2010 Report on International Religious Freedom - Bhutan
|Publisher||United States Department of State|
|Publication Date||17 November 2010|
|Cite as||United States Department of State, 2010 Report on International Religious Freedom - Bhutan, 17 November 2010, available at: http://www.refworld.org/docid/4cf2d0b16e.html [accessed 21 October 2017]|
[Covers the period from July 1, 2009, to June 30, 2010]
The constitution provides for freedom of religion, and other laws and policies contributed to the generally free practice of religion. Mahayana Buddhism is the state's "spiritual heritage," although in the southern areas many citizens openly practiced Hinduism.
The country is a democratic constitutional monarchy. The constitution mandates that the king, the Druk Gyalpo, be the "protector of all religions" in the country.
While subtle pressure on non-Buddhists to observe traditional Drukpa values and some limitations on constructing non-Buddhist religious buildings remained, the government took steps to improve respect for religious freedom. There were no instances of the government barring non-Buddhist missionaries from entering the country.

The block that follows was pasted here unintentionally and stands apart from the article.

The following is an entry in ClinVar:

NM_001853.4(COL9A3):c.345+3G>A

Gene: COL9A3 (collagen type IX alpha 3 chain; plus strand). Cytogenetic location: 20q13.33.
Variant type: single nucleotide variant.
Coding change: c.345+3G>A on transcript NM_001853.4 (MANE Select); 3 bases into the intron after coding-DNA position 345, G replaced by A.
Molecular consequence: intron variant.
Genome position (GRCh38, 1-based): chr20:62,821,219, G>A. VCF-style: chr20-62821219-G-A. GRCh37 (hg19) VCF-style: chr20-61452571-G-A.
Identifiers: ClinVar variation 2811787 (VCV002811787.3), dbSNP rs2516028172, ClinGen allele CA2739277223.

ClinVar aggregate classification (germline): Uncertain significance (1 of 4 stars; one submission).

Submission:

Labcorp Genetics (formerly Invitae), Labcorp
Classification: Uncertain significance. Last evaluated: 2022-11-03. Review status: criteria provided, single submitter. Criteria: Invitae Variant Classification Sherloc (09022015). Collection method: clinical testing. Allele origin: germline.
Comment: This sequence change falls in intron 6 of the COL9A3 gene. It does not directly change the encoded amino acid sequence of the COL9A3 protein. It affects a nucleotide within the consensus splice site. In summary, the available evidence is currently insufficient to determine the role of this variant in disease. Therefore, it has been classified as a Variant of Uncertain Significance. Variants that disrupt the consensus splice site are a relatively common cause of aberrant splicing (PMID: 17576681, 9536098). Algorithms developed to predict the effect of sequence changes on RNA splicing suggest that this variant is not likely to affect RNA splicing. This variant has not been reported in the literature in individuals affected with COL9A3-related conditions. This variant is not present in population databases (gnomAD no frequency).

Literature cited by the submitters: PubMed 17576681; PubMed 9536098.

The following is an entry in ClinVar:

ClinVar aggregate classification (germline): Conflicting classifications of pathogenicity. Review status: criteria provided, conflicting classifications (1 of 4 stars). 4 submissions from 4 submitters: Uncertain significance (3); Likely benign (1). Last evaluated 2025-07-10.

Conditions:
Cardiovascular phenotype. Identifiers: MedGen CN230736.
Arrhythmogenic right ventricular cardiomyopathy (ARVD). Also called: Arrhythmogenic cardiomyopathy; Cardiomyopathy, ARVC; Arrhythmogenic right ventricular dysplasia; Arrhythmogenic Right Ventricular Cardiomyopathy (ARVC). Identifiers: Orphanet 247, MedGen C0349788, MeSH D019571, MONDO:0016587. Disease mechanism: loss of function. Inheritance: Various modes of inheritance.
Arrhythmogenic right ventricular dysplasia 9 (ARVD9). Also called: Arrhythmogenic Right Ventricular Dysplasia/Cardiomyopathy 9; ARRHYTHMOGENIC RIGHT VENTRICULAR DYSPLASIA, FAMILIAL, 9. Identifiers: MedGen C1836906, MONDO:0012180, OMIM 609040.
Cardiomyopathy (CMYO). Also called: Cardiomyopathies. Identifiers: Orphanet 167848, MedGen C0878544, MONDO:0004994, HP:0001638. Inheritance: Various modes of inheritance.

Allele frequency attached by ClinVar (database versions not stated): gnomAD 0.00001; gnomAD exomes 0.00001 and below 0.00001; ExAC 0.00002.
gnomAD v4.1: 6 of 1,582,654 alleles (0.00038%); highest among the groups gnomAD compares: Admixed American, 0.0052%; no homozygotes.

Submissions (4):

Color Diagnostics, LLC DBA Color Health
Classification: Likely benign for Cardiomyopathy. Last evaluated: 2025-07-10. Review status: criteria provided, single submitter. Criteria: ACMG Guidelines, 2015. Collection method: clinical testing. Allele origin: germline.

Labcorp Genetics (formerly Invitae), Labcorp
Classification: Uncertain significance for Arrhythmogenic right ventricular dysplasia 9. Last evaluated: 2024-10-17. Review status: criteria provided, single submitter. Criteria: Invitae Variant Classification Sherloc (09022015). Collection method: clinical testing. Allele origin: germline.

There were no verified reports of societal abuses or discrimination based on religious affiliation, belief, or practice. Societal pressures toward non-Buddhists were reflected in official and unofficial efforts to uphold the "spiritual heritage" of the country.
There are no formal diplomatic relations between the United States and the government; however, there is cordial and ongoing interaction, and the U.S. government discusses religious freedom with the government as part of its overall policy to promote human rights.
Section I. Religious Demography
The country has an area of 18,146 square miles and a population of 700,000, according to government publications. Two-thirds to three-quarters of the population practices Drukpa Kagyupa or Ningmapa Buddhism, both of which are disciplines of Mahayana Buddhism. Approximately one-quarter of the population is ethnic Nepalese and practices Hinduism. Christians, both Roman Catholic and Protestant, and nonreligious groups comprise less than 1 percent of the population.
Ethnic Ngalops, descendants of Tibetan immigrants, compose the majority of the population in the western and central areas and mostly follow Drukpa Kargyupa.